Mapping cladophora and other submerged aquatic vegetation in the Great Lakes using satellite imagery

Document Type

Conference Paper/Presentation

Publication Date



Under EPA GLRI funding, the Michigan Tech team has developed and verified a remote sensing algorithm to map the extent of Cladophora and other submerged aquatic vegetation (SAV) in the nearshore zone of the Great Lakes using an index that corrects for the effect of water depth. With this algorithm, maps of SAV were generated from recent Landsat satellite imagery for all areas of the lower four Great Lakes that are shallow enough to detect the lake bottom. The area mapped varies depending on water clarity, with maximum mapping depth ranging from >20 m in Lake Michigan to 7 m in Lake Erie. The maps show that 28%, 15%, 30%, and 40% of the visible bottom of Lakes Michigan, Huron, Erie and Ontario, respectively, are colonized by SAV. The total mapped area of SAV is estimated to represent between 130,000 and 260,000 metric tonnes dry weight based on published biomass density measurements. This new mapping approach was validated using field data for an overall map accuracy of 83%. The archive of Landsat imagery dating back to 1973 was also utilized to document historic changes in SAV extent and water clarity, showing increases in SAV extent in most areas following the introduction of invasive mussels. The time series analyses also captured the observed increases in water clarity in all four lakes. Overall, the effects of invasive zebra and quagga mussels on water clarity and phosphorus availability in the Lakes are enabling benthic vegetation to grow more densely and in deeper water than was previously possible, resulting in nuisance blooms even in areas without strong point sources of nutrients. These new maps will support Cladophora management efforts and help to prioritize areas for nutrient abatement programs.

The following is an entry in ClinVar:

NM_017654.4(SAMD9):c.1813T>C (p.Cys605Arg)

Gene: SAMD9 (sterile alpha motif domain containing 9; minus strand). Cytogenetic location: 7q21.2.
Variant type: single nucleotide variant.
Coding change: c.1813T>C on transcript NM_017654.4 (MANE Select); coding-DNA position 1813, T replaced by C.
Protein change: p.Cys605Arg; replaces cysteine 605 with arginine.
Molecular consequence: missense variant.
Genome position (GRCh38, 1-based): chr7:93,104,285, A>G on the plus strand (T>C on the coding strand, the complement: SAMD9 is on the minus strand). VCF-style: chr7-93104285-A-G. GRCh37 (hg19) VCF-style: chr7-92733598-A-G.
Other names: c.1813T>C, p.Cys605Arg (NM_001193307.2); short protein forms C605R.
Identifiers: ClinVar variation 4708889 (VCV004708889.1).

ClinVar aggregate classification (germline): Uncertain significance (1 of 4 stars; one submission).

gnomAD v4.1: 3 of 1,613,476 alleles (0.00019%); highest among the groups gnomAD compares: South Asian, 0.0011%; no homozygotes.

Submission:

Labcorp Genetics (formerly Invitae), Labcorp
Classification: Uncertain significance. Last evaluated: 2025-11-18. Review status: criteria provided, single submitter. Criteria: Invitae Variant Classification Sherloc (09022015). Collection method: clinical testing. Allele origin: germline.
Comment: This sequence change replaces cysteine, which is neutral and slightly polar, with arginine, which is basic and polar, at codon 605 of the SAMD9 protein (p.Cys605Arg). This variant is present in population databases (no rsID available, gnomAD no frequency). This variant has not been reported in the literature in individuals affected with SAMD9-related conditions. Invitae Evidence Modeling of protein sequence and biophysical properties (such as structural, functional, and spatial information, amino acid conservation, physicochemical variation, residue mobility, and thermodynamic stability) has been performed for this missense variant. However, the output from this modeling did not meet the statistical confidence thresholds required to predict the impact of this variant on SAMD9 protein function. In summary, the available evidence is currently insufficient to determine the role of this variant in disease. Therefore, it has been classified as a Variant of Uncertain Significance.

Publisher's Statement

© 2013 The authors.

Publication Title

Lake Michigan: State of the Lake, Great Lakes Beach Association Conference 2013